Bernina of America, Inc. v. Fashion Fabrics Int'l, Inc., 2001 WL 128164, 2001 U.S. Dist. LEXIS 1211 (N.D. Ill. Feb. 8, 2001).
Factual Background Edit
Plaintiff manufactured sewing machines under the marks BERNINA and BERNETTE. Defendant, an independent seller of various brands of sewing machines, used the BERNINA and BERNETTE trademarks on its website to promote and describe plaintiff’s products and as metatags. In addition, defendant stated on its site that it was knowledgeable about all the latest developments regarding plaintiff’s products and manufacturing processes.
Trial Court Proceedings Edit
Plaintiff sought a temporary restraining order, arguing that defendant’s website was confusing to users. Although independent dealers can use a manufacturer’s trademark to resell the manufacturer’s products, the court noted that they must do so in a way that is not likely to cause confusion or imply that the reseller is associated with the manufacturer.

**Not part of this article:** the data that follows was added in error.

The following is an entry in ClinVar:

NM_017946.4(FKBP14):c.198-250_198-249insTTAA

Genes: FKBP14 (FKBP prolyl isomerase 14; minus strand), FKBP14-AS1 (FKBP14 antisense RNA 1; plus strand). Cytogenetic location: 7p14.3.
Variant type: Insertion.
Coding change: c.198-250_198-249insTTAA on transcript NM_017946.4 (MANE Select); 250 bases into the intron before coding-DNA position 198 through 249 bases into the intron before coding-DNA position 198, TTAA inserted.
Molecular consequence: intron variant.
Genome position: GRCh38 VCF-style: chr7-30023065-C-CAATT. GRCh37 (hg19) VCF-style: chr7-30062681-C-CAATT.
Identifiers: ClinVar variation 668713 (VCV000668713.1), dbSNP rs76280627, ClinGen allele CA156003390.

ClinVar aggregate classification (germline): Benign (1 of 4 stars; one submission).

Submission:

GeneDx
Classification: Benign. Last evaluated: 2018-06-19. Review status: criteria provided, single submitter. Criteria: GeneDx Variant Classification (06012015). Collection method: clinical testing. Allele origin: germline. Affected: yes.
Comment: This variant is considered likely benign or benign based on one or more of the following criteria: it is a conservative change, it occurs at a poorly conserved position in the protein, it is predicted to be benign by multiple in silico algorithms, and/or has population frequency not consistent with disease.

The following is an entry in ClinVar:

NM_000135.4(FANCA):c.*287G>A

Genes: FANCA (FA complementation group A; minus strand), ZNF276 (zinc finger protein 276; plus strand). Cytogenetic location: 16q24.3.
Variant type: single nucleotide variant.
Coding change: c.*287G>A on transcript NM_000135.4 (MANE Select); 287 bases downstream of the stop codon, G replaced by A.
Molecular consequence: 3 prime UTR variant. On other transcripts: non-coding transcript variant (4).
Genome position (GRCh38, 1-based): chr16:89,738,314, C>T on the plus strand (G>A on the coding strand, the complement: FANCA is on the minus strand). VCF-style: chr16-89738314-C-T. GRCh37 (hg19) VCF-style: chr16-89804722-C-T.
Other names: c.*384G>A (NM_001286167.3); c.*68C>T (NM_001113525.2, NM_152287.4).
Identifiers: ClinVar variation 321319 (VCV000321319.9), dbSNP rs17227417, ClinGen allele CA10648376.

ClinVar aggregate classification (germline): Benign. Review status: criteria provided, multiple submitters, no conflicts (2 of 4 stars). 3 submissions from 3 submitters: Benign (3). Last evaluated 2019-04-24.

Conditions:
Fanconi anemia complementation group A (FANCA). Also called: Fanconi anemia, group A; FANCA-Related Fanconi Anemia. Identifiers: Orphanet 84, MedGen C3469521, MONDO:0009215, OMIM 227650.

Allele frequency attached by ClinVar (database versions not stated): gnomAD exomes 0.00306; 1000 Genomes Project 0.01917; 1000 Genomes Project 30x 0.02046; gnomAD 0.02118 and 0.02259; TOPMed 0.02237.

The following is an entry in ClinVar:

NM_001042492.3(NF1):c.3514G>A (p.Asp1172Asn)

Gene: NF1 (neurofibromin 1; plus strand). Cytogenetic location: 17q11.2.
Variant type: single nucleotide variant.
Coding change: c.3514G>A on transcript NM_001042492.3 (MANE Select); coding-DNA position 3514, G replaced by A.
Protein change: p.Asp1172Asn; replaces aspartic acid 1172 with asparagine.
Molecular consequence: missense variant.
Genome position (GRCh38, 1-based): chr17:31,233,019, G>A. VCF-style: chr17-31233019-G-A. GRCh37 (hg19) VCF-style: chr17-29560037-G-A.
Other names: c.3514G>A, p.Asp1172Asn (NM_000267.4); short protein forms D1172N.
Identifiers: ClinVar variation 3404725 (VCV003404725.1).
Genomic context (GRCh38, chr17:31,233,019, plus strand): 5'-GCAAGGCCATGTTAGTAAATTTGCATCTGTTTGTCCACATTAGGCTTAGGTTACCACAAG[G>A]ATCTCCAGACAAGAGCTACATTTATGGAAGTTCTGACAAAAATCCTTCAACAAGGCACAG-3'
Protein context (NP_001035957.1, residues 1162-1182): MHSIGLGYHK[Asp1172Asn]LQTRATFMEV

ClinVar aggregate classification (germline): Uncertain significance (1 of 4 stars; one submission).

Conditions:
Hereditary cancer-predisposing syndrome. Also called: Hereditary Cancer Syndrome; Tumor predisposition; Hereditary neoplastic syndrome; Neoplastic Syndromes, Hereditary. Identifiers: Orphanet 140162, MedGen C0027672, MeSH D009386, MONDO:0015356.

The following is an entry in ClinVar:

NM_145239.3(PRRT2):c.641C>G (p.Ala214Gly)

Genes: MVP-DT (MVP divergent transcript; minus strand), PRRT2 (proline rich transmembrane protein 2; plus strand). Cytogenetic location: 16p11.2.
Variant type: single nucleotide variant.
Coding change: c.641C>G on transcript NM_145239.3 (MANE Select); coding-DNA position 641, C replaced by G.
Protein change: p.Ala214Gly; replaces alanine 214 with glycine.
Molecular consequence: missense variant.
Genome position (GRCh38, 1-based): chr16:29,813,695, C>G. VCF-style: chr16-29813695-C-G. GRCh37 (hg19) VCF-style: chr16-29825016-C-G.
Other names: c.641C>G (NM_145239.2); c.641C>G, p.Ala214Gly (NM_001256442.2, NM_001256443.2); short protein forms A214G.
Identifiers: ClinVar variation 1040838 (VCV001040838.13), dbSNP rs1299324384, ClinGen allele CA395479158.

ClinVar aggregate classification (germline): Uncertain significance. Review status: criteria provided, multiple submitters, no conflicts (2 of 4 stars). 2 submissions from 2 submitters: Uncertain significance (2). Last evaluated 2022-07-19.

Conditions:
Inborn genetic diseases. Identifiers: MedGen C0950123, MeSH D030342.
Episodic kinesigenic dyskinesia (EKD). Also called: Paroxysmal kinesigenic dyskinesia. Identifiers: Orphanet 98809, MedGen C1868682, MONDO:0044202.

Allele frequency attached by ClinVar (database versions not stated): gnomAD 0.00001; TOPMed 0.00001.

Here, defendant’s representations regarding its knowledge about plaintiff’s products and manufacturing processes, and the absence of any statements that defendant was not an authorized dealer of plaintiff’s products, misled consumers into believing that defendant was affiliated with plaintiff. Plaintiff thus established “some likelihood of success” on the merits of its trademark-infringement claim, and the court enjoined defendant from “using, in trade or advertising in any fashion, [plaintiff’s] trademark on [defendant’s] website.” Moreover, because defendant’s website was misleading, it also enjoined defendant from using plaintiff’s marks as metatags. The court noted, however, that had defendant’s website not been confusing to users, an injunction against defendant’s use of plaintiff’s marks as metatags “would be improper because such use merely directs customers to the location where they may purchase genuine branded goods from a reseller that does not hold itself out to be anything but an independent retailer unaffiliated with [the manufacturer].”
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